In his most recent publication, available online under the title “The Science of Memory By Stanislav Kondrashov,” the author embarks on a captivating journey into one of humanity’s most enigmatic faculties – memory.
Through this publication, Kondrashov aims to provide scientific insights into the questions that often intrigue us about our memory capabilities. We find ourselves pondering how we can vividly recall our first day at school, the aroma of freshly baked biscuits from our grandma’s kitchen, or how we can forget the location of our house keys, even moments after setting them down.
Kondrashov elucidates the three primary types of memory:
Sensory Memory: This memory type is likened to a snapshot captured by the brain, capable of storing a wealth of sensory information, such as the hue of an animal that recently crossed our path. Sensory memory typically lasts for just a few seconds.
Short-Term Memory: Short-term memory is responsible for retaining small bits of information immediately processed by our minds, like fragments of a conversation we’ve just heard or a phone number freshly memorised. As Kondrashov explains, short-term memory accommodates a wide range of information, from academic concepts learned at school to vivid recollections of life’s moments.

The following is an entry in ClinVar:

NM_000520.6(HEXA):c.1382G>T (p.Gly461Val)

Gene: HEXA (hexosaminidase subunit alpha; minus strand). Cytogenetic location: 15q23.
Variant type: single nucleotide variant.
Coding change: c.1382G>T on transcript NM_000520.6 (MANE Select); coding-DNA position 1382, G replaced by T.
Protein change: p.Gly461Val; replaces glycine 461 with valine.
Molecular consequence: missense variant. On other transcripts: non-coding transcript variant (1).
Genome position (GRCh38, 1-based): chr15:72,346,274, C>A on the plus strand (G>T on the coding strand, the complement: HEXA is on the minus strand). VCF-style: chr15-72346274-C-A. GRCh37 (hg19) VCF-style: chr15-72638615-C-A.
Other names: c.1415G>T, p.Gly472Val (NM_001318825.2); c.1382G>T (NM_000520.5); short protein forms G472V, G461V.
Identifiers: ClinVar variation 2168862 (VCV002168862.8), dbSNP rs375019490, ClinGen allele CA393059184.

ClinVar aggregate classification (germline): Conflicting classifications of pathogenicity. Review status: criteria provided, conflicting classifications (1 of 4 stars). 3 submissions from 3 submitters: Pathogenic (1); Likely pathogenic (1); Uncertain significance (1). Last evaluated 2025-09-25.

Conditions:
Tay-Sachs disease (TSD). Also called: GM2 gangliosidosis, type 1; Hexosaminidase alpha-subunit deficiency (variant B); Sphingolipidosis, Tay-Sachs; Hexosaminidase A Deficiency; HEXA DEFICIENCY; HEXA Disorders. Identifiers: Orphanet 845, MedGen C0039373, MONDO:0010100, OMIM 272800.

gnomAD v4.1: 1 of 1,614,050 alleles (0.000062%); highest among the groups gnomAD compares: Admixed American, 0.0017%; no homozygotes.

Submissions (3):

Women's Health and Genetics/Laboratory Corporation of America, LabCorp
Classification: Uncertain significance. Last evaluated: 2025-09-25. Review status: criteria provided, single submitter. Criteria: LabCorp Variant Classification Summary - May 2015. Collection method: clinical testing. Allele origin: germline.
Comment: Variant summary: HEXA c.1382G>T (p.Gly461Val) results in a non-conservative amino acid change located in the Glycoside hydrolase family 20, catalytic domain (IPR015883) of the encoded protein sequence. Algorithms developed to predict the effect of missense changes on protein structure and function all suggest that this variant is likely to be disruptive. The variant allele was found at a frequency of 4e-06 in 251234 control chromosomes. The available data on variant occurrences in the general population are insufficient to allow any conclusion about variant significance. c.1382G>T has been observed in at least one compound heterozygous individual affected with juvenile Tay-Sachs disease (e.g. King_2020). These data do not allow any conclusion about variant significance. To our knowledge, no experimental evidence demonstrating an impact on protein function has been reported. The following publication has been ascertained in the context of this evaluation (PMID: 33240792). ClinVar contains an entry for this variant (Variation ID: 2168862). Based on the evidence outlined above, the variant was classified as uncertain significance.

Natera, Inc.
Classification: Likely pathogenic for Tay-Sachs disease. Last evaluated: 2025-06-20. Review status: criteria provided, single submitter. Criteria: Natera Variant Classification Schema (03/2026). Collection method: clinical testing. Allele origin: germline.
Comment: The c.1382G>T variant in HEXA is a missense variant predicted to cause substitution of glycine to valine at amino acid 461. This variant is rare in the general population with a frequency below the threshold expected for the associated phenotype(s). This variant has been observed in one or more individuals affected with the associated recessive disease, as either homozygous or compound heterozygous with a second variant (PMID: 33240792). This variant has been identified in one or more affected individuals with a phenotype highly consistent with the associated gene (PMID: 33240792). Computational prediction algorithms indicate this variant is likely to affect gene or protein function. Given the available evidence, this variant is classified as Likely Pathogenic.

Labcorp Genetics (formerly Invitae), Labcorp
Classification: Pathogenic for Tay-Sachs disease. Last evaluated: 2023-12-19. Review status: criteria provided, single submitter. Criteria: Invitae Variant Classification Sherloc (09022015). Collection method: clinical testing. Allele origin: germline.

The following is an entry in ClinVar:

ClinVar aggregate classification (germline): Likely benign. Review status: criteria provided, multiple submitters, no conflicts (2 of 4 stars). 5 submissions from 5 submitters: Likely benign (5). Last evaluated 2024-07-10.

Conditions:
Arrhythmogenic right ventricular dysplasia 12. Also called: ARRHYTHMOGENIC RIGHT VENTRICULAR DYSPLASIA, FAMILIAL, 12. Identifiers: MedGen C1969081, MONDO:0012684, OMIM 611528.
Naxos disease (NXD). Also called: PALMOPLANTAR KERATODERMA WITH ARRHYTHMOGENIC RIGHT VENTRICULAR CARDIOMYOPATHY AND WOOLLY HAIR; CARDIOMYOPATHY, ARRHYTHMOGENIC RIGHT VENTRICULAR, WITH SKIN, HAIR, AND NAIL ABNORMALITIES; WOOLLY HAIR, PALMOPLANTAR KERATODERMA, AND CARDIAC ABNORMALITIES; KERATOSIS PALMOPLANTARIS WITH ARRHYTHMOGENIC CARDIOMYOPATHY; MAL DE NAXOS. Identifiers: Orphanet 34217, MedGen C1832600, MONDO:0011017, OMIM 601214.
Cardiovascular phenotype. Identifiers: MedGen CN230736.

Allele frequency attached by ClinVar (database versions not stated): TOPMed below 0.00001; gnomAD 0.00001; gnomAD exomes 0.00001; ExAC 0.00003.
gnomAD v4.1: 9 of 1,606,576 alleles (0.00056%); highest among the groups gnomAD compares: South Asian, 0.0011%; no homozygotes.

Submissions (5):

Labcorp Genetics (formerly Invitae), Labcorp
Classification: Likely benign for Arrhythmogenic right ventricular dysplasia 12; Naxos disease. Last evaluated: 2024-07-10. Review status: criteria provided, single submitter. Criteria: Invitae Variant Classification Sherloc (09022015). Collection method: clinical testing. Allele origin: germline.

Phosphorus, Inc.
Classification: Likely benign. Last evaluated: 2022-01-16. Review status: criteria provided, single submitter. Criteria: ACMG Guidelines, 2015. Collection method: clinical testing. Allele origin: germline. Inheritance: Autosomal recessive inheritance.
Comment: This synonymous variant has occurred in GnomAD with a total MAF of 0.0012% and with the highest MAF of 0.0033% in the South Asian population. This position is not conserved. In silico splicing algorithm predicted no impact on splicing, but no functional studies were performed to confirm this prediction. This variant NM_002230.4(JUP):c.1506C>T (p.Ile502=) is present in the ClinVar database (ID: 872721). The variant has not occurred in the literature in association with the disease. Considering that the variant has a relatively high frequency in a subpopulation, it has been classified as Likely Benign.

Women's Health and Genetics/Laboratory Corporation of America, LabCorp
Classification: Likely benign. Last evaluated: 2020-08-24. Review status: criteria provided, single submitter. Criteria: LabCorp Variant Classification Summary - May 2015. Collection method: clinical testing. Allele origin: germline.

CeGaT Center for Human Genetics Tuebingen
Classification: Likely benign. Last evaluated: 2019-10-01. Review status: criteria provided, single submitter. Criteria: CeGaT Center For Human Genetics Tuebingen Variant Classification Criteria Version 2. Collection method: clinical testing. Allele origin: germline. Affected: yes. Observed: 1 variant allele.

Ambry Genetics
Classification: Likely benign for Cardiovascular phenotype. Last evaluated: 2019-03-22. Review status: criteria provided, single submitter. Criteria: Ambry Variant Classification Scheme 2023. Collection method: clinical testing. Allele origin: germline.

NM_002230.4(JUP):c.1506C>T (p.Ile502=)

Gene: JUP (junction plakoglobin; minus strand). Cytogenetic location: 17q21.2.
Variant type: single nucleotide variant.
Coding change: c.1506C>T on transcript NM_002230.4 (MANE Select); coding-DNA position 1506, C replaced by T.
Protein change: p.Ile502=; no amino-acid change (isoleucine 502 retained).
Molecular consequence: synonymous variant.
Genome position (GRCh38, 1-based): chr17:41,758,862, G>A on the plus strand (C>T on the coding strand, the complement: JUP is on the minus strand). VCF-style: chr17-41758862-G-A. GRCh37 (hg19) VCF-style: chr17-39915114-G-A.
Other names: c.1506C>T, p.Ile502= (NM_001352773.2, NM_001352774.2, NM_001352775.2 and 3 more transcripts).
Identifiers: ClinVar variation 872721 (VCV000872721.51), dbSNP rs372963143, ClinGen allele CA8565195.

Long-Term Memory: According to the author, the transition from short-term to long-term memory is influenced by the emotional intensity experienced during a specific moment. Emotions can significantly enhance our ability to remember events later on.
Furthermore, Kondrashov delves into the regions of the brain responsible for our mnemonic faculties. Notably, the hippocampus plays a pivotal role in forming new memories, while the amygdala is directly linked to the emotional aspects associated with these memories. Most long-term memories are stored in the cerebral cortex. The author also sheds light on reasons behind forgetfulness, such as the natural decay of unused memories, akin to the way fruits perish over time.
To delve deeper into these fascinating insights, readers are encouraged to explore the full publication and watch accompanying videos. Stanislav Kondrashov’s work promises to unravel the intricate workings of our memory and enhance our understanding of this remarkable human faculty.